Dr. LJ Punch

Dr. LJ Punch founded and directs Power4STL, a non-profit that focuses on four areas: bullets, COVID, homelessness and opioids.

One question changed everything for trauma surgeon Dr. LJ Punch: “Where you at?”

In 2016, Punch was a panelist at a community forum on gun violence, hosted by Better Family Life. It was just six months after Punch arrived in St. Louis, and Punch’s new employer Washington University School of Medicine had a gun-violence initiative. Punch had just been recruited from Baltimore to work in the surgery department at Barnes-Jewish Hospital.

“After the panel — which I felt did not go particularly well from my standpoint, because my white coat and long answers were not inspiring to anybody — James Clark came up to me,” Punch said. “I shared with him that he knew my boss. And he said, ‘Yeah, I know your boss. Where you at?’”

The disconnect between the two worlds — the community and hospital — was jarring, Punch remembers.

“That’s when I decided to match and marry a public-health campaign with this boots-on-the-ground program that Mr. Clark was starting, the gun violence de-escalation program,” Punch said.

STOP THE BLEED is a national campaign that was launched after the tragic shooting at Sandy Hooks Elementary in December 2012. Through free courses, anyone can learn how to stop life-threatening bleeding in emergency situations.

“While it’s wonderful and important, mass shootings represent only 2 percent of all gun violence,” Punch said. “How can we take this well-thought-out approach and apply it to communities where gun violence is not an ‘if,’ it’s a ‘when’?” 

It took about two years of discussions with Clark and his team of outreach workers before they had their first class. It was led by Punch, along with medical student Jane Hayes and Dr. Erin Andrade. While attendees liked learning about how to use a tourniquet to prevent bleeding and other medical skills, the more powerful moment came when the class received certification cards to put in their wallets, Punch said.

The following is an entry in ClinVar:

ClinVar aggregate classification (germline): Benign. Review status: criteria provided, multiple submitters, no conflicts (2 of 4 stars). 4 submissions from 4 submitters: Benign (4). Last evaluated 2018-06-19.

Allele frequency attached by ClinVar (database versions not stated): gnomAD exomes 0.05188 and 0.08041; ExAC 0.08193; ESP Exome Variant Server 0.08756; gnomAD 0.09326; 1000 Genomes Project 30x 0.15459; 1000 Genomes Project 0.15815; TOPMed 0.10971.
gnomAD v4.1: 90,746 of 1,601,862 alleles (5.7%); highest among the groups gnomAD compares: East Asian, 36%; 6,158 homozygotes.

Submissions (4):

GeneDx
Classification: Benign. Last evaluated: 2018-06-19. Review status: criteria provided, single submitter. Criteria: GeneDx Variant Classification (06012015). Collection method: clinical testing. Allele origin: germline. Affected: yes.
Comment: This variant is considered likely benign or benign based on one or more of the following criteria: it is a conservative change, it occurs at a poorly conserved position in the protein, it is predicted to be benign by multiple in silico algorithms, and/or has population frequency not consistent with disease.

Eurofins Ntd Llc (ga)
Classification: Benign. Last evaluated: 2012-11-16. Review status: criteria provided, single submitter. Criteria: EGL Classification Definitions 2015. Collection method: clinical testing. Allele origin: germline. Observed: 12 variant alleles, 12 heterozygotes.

“People were holding up their cards, walking around saying, ‘I’m certified,’” Punch said. “That experience really brought home for us a couple really key principles. One, radical generosity. We have to undo this sensation of distance and scarcity — and instead infuse people with the idea that you are enough and can act as a helper on the scene wherever you are.” 

The second principle was being accessible to people, which often goes against the numerous boundaries commonly experienced in health care, Punch said. 

In the first year, Punch’s team certified 3,000 people in these life-saving skills at schools, churches and other community events. Since the program started, they’ve instructed 8,000 people and provided just as many medical kits along the way — including to many teenagers. That effort led to the opening of The T, at 5874 Delmar Blvd. The logo — a capital T with a slash going through it — was meant to look like a tourniquet.

“But it ended up looking more like ‘No more trauma,’” Punch said. “Since we’ve been at The T, our platform has gone way past STOP THE BLEED.” It now includes youth nights, classes on opioid overdose, and programs to aid recovery, emotionally and physically, from bullet injuries.  

‘Stop the virus’ 

“So, the T is wonderful,” Punch said. “We’ve got programming, volunteers, students — and then the pandemic hit. And everything we had based our space on was proximity.”

Interestingly, Punch’s team had established an international trade and supply chain for the trauma first-aid kits. In January, they learned that the pandemic was really serious, so they decided to shift gears.

“This is coming,” Punch remembers thinking. “It’s going to be very similar to violence because it will take advantage of those who don’t have what they need. And maybe we’re in a position, the same way we were to stop the bleed, to now stop the virus.”